They also exposed the global impact of the COVID-19 pandemic on individuals with these rare conditions and the increased role of telehealth and home infusions.

During the event, participants had access to research addressing the effect of the virus on different treatment strategies for lysosomal diseases and how to manage enzyme replacement therapies with the COVID-19 high-risk patient population.

Physicians and researchers from LDRTC and other laboratories presented studies of SARS-CoV-2 infections and the pathogenic pathways in LSDs.

Researchers talked about the role and influence of cellular and lysosomal pathways and immunopathogenesis in lysosomal disorders in COVID-19, susceptibility, severity, and the increased vulnerability of multisystemic disorder patients COVID-19.

GRIDs also highlighted the role of individual patients and patient advocacy groups in adapting to the pandemic induced changes in treatment strategies and the importance of maintaining communication with the medical community and industry professionals to receive timely updates. Physicians, patient advocates, and researchers concluded the event by discussing the long-term impact of this pandemic on managing and treating rare diseases. “These shared experiences and lessons learned would serve as a way to establish much-needed guidelines to be better prepared for large-scale global events long after the COVID-19 pandemic has passed”, said Dr. Renuka Limgala, an LDRTC researcher.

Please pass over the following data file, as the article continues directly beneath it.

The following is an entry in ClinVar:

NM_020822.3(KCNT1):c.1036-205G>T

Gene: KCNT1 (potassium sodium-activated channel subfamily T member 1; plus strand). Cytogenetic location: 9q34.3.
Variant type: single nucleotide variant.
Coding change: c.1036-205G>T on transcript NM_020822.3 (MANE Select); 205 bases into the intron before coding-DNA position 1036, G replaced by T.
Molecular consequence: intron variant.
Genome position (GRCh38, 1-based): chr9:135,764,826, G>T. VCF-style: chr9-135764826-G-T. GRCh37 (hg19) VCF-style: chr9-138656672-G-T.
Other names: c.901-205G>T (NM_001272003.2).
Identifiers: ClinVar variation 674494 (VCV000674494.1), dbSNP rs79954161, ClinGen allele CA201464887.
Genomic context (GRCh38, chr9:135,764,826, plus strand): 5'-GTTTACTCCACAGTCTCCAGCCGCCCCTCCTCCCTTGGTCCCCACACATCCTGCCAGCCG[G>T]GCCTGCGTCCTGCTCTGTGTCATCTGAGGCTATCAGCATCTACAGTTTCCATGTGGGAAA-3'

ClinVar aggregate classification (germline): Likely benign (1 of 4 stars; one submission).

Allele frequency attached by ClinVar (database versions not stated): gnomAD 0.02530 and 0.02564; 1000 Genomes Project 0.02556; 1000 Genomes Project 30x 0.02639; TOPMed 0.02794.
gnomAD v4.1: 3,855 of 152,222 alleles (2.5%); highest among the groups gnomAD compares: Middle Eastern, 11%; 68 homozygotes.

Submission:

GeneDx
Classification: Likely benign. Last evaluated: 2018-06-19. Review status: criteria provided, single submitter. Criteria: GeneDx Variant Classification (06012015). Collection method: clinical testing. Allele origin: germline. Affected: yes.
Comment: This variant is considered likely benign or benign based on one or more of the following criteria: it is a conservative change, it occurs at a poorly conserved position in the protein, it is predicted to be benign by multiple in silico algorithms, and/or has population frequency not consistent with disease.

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LDRTC is at a New Location

3702 Pender Drive, Suite 170 Fairfax, VA 22030

 

New Location

The Lysosomal and Rare Disorders Research and Treatment Center (LDRTC) has moved to a new location in July 2020 to better accommodate our patients’ needs.

Our new facility combines patient care and two other branches - Clinical and Translational Research - in one place.

The new area offers a more spacious floor plan that includes six private infusion therapy rooms with reclining chairs, sofas, and TVs. The office also features two private exam rooms and onsite restrooms for our patients’ convenience.

Our clinic is equipped with an echocardiogram, EKG (electrocardiogram), and a PFT (Pulmonary Function Test) machine to better monitor patients when receiving care at our facility.

LDRTC also has an onsite Pharmacy, a Translational Research Laboratory, and a Conference room.

Our new address is 3702 Pender Drive, Suite 170, Fairfax, VA 22030

Come and visit us!

Our Services:

Infusions Injections
Physical Therapy
Evaluation
Genetic Screening
Consulting

You can reach us at:

Tel: + 1 703 261-6220
Fax: + 1 703 991-6592

Connect with us

3702 Pender Drive, Suite 170,
Fairfax VA 22030